'Too Bad For Recently Hired, Talented Teachers'

'Too Bad For Recently Hired, Talented Teachers'

(Source: June 2010 NRTWC Newsletter) Union Bigwigs Make Sure Public School Layoffs Are 'Quality-Blind' In recent years, forced dues-funded teacher union lobbyists and union negotiators played a major role in convincing public officials to increase the number of instructional employees at K-12 public schools at a blistering clip. Nationwide, the number of K-12 public school instructional employees (full-time equivalent) grew roughly 3.5 times as much as the number of school-aged children (15.9% vs. 4.5%) from 1998 to 2007. This spring, Gaylene Hayden was one of just six Indiana K-12 public school teachers to be recognized for their "outstanding service." Teacher union boss-perpetuated seniority rules have since cost her her job. (Fox 59 News, Bloomington, Ind.) Since an estimated 65% of U.S. public schoolteachers are under union monopoly bargaining, and more than 40% are forced to pay union dues or fees as a job condition, K-12 employment growth that far outpaces the growth of America's five to 17-year-old population represents a huge windfall for Big Labor. However, in the wake of the severe 2008-2009 recession, many strapped states now have no choice but to pare back a small portion of the K-12 instructional staff increases of the previous decade. Hoosier Teachers Recognized For 'Outstanding Service,' Then Laid Off When school officials have the power to restrict layoffs to employees they have identified as the least effective, then occasional recession-related reductions in force of 5–10% are not necessarily detrimental to student achievement, according to education experts like Stanford University's Eric Hanushek.

Right to Work Revving Up Survey 2010

Right to Work Revving Up Survey 2010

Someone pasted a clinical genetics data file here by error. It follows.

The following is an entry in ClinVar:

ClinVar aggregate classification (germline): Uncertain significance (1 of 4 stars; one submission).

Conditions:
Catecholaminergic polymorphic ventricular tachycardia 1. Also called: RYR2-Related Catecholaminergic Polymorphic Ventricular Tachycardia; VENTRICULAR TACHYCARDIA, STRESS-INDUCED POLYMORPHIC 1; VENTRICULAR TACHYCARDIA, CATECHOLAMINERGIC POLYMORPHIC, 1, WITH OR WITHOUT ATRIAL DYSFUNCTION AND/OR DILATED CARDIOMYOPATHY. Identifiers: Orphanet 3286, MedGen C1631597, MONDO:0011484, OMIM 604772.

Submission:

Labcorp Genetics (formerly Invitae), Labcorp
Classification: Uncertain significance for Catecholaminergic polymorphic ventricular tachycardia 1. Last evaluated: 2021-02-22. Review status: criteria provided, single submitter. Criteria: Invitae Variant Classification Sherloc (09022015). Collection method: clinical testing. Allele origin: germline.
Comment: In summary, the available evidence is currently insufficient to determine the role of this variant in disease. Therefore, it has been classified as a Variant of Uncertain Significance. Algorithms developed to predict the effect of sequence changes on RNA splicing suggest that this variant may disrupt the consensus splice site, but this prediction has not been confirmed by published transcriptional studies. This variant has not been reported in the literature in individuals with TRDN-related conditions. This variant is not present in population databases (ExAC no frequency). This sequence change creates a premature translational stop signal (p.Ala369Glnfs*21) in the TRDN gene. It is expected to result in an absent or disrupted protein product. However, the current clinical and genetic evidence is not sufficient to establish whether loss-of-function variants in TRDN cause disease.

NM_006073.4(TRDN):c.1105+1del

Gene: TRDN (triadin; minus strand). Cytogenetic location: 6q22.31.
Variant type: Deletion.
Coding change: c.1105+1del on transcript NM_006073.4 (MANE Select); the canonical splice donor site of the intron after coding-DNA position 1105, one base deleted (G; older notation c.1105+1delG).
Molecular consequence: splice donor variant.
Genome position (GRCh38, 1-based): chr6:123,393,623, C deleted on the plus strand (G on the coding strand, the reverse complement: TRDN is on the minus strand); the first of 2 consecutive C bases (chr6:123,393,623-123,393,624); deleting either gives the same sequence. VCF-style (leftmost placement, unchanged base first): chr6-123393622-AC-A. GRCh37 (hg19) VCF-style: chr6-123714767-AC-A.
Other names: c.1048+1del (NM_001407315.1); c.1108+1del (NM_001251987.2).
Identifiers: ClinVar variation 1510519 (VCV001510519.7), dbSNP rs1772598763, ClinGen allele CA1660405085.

Pro-Forced Unionism Federal Candidates Will Have Nowhere to Hide (Source: April 2010 NRTWC Newsletter) Federal reports show that, in 2007 and 2008, Big Labor PACs directly contributed $73 million to federal candidates. And Big Labor-operated Section 527 groups spent an additional $57 million on an array of get-out-the-vote efforts for pro-forced unionism candidates. These two types of political spending officially acknowledged by union bosses add up to $130 million in the 2007-2008 campaign cycle. That's no mean sum. But Big Labor's officially acknowledged campaign expenditures represent only the tip of the iceberg of union electioneering, as union insiders like Jon Tasini, a former union official who now heads the New York-based Labor Research Association, have acknowledged again and again. In a February 20, 2005 op-ed for the Los Angeles Times, Mr. Tasini reported that several "union political experts" had admitted to him that "unions spend seven to 10 times what they give candidates and [campaign organizations] on internal political mobilization." "Following Jon Tasini's formula, in the 2007-2008 campaign cycle, Organized Labor spent between $900 million and $1.3 billion, mostly forced-dues money, on 'internal political mobilization,'" noted Matthew Leen, vice president of the National Right to Work Committee. Candidate Survey Is 'One of the Committee's Most Effective Tools' "Forced-dues money pays for political phone banks, propaganda mailings, and the salaries and benefits for tens of thousands of campaign 'volunteers,'" Mr. Leen continued. "And the Wall Street Journal reported last month that the AFL-CIO hierarchy 'plans to roll out its biggest political campaign ever' in 2010." To meet union bigwigs' challenge, the National Right to Work Committee has launched its federal candidate Survey 2010.